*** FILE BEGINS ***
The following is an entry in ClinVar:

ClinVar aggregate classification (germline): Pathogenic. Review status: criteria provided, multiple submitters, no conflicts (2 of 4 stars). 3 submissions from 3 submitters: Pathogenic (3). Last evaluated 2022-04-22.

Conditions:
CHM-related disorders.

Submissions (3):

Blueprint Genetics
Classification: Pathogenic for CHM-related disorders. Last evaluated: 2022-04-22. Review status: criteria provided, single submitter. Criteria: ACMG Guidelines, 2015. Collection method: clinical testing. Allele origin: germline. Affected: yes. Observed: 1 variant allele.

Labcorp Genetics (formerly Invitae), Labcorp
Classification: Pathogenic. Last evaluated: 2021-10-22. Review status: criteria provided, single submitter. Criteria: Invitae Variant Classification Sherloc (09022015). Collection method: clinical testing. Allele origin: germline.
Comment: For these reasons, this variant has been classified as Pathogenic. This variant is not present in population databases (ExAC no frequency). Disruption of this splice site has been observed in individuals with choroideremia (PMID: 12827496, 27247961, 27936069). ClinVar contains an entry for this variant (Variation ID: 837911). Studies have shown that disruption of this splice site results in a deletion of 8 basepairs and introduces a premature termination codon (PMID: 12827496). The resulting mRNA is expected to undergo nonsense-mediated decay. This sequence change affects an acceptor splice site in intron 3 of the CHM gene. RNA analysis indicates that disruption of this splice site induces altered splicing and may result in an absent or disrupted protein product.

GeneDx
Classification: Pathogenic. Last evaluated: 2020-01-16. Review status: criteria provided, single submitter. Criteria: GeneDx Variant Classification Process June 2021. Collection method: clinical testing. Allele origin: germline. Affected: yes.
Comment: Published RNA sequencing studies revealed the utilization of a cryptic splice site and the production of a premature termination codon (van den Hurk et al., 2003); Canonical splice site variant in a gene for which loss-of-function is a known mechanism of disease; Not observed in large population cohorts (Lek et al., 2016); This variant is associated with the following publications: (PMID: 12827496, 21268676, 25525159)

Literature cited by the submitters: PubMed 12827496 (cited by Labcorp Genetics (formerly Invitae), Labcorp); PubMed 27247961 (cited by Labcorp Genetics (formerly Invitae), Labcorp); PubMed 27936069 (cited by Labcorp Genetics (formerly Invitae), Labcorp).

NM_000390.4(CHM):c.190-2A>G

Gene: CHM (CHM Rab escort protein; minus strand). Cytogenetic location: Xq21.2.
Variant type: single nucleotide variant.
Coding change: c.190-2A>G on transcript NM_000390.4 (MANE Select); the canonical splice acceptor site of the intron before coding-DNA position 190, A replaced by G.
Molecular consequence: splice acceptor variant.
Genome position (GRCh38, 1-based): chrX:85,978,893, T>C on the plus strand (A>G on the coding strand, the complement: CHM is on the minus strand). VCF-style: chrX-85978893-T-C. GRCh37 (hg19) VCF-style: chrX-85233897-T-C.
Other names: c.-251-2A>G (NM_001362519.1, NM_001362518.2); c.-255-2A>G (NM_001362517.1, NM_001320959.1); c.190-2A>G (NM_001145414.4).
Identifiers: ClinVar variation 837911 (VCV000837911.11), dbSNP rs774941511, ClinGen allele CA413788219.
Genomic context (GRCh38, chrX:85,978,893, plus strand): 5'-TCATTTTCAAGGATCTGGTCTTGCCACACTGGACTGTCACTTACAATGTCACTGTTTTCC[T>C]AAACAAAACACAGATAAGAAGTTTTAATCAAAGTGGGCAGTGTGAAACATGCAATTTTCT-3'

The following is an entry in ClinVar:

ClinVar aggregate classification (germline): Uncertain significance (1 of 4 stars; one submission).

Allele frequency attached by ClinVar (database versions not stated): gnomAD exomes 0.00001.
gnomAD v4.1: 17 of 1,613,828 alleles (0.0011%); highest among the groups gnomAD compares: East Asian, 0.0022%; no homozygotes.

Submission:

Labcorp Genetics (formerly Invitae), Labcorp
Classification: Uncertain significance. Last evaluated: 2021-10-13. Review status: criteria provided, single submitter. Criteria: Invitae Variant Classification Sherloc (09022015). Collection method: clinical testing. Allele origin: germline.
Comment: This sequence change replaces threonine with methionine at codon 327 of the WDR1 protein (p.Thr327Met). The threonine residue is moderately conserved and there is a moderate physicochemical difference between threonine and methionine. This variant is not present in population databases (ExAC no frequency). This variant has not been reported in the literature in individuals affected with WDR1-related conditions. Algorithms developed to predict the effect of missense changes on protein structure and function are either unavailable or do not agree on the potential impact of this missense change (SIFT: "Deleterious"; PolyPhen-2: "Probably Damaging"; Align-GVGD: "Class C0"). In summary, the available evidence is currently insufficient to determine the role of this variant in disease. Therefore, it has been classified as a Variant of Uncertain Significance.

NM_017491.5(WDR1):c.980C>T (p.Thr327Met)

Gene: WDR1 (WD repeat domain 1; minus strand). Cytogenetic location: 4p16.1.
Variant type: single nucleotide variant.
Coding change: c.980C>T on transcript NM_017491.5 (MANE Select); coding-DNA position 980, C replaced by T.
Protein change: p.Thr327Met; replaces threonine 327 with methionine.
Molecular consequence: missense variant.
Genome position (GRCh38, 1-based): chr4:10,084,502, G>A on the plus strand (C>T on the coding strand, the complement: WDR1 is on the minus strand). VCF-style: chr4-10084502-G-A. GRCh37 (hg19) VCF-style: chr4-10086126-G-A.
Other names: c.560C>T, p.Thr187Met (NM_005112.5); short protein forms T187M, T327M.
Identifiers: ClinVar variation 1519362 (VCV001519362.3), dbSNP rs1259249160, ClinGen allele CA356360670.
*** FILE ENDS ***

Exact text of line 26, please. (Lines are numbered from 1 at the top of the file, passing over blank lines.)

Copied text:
Allele frequency attached by ClinVar (database versions not stated): gnomAD exomes 0.00001.